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HomeNewsLocal newsCaners Meet Again to Perfect Their Craft at the Historical Trust

Caners Meet Again to Perfect Their Craft at the Historical Trust

Elizabeth Cruse assists her mother, Muriel Wallace in weaving the wet cane under and over the previously laid pieces. (Source photos by Adisha Penn)
Instructor Lavonne Wise demonstrates caning techniques to Tiffany Richards. (Source photos by Adisha Penn)

Caning has captured the interest of community members, and caners have gathered several times throughout the month at the St. Thomas Historical Trust to perfect the cultural craft.

The Trust was filled with people with beginning and advanced skills, wearing face masks and adhering to social distancing protocols, each weaving a stool or curved chair.

Last year the Trust received a grant from the Community Foundation of the Virgin Islands to teach furniture caning. In December, the Trust held its first workshop, with several members of the community taking part in it. It was a two-week beginner workshop filled with familiar faces for all the caning students.

This month, the Trust extended its workshop to offer more advanced pieces of furniture for students who received certificates in their December workshop. The advanced curved chair pieces were donated by Pat Bailey, who provided seven chairs he handcrafted himself.

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Trust Vice President Kevin Qualls took part in this year’s workshop.

“I came by and looked at the last class and it looked like an interesting thing to study, this kind of art,” Qualls said.

After trying his hands at a beginning stool Qualls fell in love with the art. “I told my wife this is my retirement activity,” he said,

As a result of the workshop, Qualls said he hopes to one day cane his own furniture.

Rosemarie Moscia, one of the beginning caners, said she always appreciated the art of caning and spoke about how the craft was done by a member of her family.

“My uncle was blind and he, for 25 years, made his occupation caning in Philadelphia. It’s a dying art that is getting rejuvenated with these classes,” she said.

Beginning caner Rosemarie Moscia poses with her stool. (Source photos by Adisha Penn)

Caning however is tedious, repetitious work that requires patience. Beginners can often get frustrated at the technique required to perfect the craft.

“It is challenging,” Moscia said. “But with perseverance and determination, it can be done.”

Another beginner, Tiffany Richards, spoke about her interest in learning the art.

“My grandmother used to weave baskets and I have an interest in doing it as well. I don’t find it challenging. Maybe the weaving part. But after a while you just pick up the technique,” Richards said.

St. Thomas Historical Trust Vice-President Kevin Qualls works to make sure he is able to get the cane through the tiny holes in the curved chair. (Source photos by Adisha Penn)

Advanced mother-daughter caners Muriel Wallace and Elizabeth Cruse worked on the curved chairs. When asked why she attended the March workshop, Wallace said, “I enjoyed the first one. I’m a retiree and I want to keep myself motivated and keep my mind moving. I am a crafter and I like doing these kinds of things. My godfather, Charles Varlack, was a joiner and I used to watch him work as a child, so I want to keep his legacy going.”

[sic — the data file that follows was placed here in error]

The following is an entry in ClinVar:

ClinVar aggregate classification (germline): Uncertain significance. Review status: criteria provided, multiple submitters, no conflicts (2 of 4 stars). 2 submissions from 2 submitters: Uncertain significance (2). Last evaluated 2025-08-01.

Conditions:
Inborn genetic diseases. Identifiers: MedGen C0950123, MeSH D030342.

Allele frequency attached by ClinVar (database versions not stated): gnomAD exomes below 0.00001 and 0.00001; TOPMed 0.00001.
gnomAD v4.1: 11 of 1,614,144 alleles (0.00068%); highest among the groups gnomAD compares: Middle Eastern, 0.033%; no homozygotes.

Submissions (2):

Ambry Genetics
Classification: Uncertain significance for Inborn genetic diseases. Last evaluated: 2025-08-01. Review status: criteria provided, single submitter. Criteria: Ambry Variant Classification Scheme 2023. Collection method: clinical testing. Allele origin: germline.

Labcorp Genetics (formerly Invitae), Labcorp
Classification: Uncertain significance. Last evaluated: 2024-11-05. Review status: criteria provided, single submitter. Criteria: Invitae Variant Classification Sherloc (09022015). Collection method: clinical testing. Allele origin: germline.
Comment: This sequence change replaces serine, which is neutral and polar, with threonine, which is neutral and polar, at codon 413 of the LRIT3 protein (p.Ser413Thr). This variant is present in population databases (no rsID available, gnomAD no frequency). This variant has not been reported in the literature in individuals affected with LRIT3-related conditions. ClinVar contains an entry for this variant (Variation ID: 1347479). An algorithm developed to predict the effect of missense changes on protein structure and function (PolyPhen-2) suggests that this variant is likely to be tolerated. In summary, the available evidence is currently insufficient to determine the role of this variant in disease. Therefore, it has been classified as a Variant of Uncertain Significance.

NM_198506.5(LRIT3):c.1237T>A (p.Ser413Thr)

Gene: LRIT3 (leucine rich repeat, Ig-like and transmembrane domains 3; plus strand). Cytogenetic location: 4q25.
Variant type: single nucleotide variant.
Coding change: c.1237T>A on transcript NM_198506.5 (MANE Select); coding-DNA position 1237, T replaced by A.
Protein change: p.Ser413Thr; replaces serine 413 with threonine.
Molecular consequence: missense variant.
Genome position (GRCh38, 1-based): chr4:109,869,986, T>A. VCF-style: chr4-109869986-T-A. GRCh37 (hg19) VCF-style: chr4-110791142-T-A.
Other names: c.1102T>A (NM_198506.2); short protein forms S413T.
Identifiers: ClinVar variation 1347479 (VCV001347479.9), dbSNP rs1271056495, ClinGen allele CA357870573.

Cruse said, “As an artist, I’m always trying to explore different mediums. I’m invested in keeping this dying art alive and being a cultural bearer as well as an entrepreneur in this field. I’m on board for new techniques to be introduced in the future.”

Trust president, Pamela Montegut, excitedly spoke about upcoming classes.

Expert caner Hubert Raimer smiles behind his mask at the hard work of the caners at the St. Thomas Historical Trust. (Source photos by Adisha Penn)

“We have enough money to offer these classes through spring,” Montegut said. “As we work out the details we will announce when more classes will happen.”

Montegut said the Trust had been enduring some financial problems prior to hosting the caning workshops. She also expressed her enthusiasm to see that more people are showing their interest in learning the art of caning.

“Only two people on St. Thomas did this professionally. We wanted to find something we could do to make the Trust more financially stable and involve the community. I knew the wonderful caner, Mr. Richards, and wanted to see if we could have a class.”

Kenneth Richards, the instructor for the December workshop, passed away before he could instruct the March session. In his absence, Lavonne Wise from St. Croix took up the mantle to instruct. She has been caning since the 1990s, after being instructed by Rick Starr.

“Pamela reached out to me. I was in the process of planning classes on St. Croix and was delighted to come to St. Thomas,” Wise said, calling it, “a pleasure to see multigenerational interest. I’m honored to have had this opportunity.”

Wise is instructing caning classes on St. Croix. More information is available by contacting the Caribbean Museum Center for the Arts at 340-772-2622 or signing up on the museum’s website.

The Trust workshop was also greeted by the family of the late Kenneth Richards and caner Hubert Raimer. Raimer began caning at the age of seven and did it for many years. He also taught Richards how to perfect the craft. Raimer said, “It’s a dying art. I gave him the technique, but his grandfather originally taught him.”

More information about the St. Thomas Historical Trust and its caning workshop is available online.

 

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